The results of this election won’t change that. Reform can happen — and even thrive — no matter the national political climate, and successes in one community can often be replicated in another.

Second, reform has always depended largely on committed and capable leadership. Whether driven by the advocacy community or others, durable reform rarely occurs simply because a vocal minority decides to rage against the machine. Finding and supporting strong, credible and dedicated leadership has always been essential for reform to flourish. And, when well-connected and knowledgeable about the local context, that leadership is likely to succeed.

Third, the resources for juvenile justice have always come overwhelmingly from state coffers. Without exception, more than 90 percent of states’ juvenile justice funding is appropriated not by Congress but by state legislatures. This knowledge should help debunk the myth that the strong arm of the feds is the best, or only, avenue to change.

And finally, though many of us are loath to acknowledge as much at this early stage, we really don’t know what a Trump presidency will look like for juvenile justice. The void of clear policy positions may seem like a drawback, but it is also an extraordinary opportunity to build partnerships and try to foster a collaborative spirit with an administration getting its bearings on a multitude of complex issues.

Before the election, the juvenile justice community was paying close attention to the forecasts of the political intelligentsia and primed to make their case to a longtime advocate for children and families, a former staffer at the Children’s Defense Fund who has spoken often about the challenges facing juvenile justice reformers.

Now, as the nation prepares for a Trump administration, there are more questions than answers about how juvenile justice reform will fare under the incoming president. What we do know is that President-Elect Trump has made many statements that lean in the direction of the now discredited tough-on-crime policies of the ’90s, and that some of his rhetoric seems to evince a limited understanding of the communities most affected by much of current juvenile justice practice and policy. Still, this will not be the first time the cause of reforming our nation’s juvenile justice systems has faced a potentially challenging political environment.

For more than a decade, juvenile justice was such a low priority — even in a so-called “friendly” administration — that the Office of Juvenile Justice and Delinquency Prevention remained leaderless and rudderless, only recently benefiting from the visionary leadership of former Philadelphia Chief Juvenile Defender Robert Listenbee.

And in Congress, funding for juvenile justice programs has declined steadily, reaching a nadir in 2014 and 2015 when some of the resource streams (Title V and the Juvenile Accountability Block Grant program) were zeroed out altogether. Nevertheless, there were significant gains in juvenile justice led largely by well-funded philanthropic endeavors, like the Annie E. Casey Foundation’s Juvenile Detention Alternatives Initiative (JDAI), now reforming systems in 40 states and 300 counties nationwide; and the MacArthur Foundation’s Models for Change initiative, which since 2004 poured more than $100 million into creating a network of juvenile justice reform innovators in 35 states and at the federal level.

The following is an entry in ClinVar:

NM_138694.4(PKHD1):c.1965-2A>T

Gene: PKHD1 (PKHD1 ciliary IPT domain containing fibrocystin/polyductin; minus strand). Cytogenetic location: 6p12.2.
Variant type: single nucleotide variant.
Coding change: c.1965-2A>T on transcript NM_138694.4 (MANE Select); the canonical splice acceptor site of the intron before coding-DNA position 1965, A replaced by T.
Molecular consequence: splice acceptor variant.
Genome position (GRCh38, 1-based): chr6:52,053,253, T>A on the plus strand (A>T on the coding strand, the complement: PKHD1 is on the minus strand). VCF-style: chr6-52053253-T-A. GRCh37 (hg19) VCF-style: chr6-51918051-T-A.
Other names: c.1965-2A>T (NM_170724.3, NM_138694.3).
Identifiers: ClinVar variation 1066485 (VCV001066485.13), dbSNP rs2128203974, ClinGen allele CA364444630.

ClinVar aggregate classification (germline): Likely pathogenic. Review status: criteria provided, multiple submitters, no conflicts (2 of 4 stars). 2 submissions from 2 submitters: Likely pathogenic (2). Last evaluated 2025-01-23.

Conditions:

Other foundations like the Public Welfare Foundation and Open Society Institute turned their attention to thorny issues like improving racial and ethnic fairness, ending juvenile life without parole and keeping nondelinquent youth out of confinement.

At the same time, a tenacious group of organizations at the national level, the National Juvenile Justice and Delinquency Prevention Coalition (NJJDPC), quietly but doggedly worked at keeping a key group of senators and national policymakers informed and engaged on juvenile justice. And just recently, the NJJDPC scored a few notable successes: They helped get the Juvenile Justice and Delinquency Prevention Act out of the Judiciary Committee and into the Senate, and more recently, out of the Committee on Education and the Workforce on the House side as well.

In both cases, the bill had Republican and Democratic champions and seemed poised to move. In the Senate, the bill’s progress was interrupted by an ideologue; in the House, it was halted by the tyranny of the congressional calendar and a presidential election season no one could have anticipated.

For the past decade, the Stoneleigh Foundation in Philadelphia, where I am pleased to be a member of the staff, has invested in a new model of juvenile justice reform, which adapts the models and adopts some of the lessons learned from many larger, more heavily resourced national foundations. Drawing from the Models for Change example, it is clear that reformers are most effective when they have an insider perspective, even when they are not themselves insiders; and from JDAI we learned the importance of having collaborative relationships with systems, and leadership steeped in (or drawn from) the local context.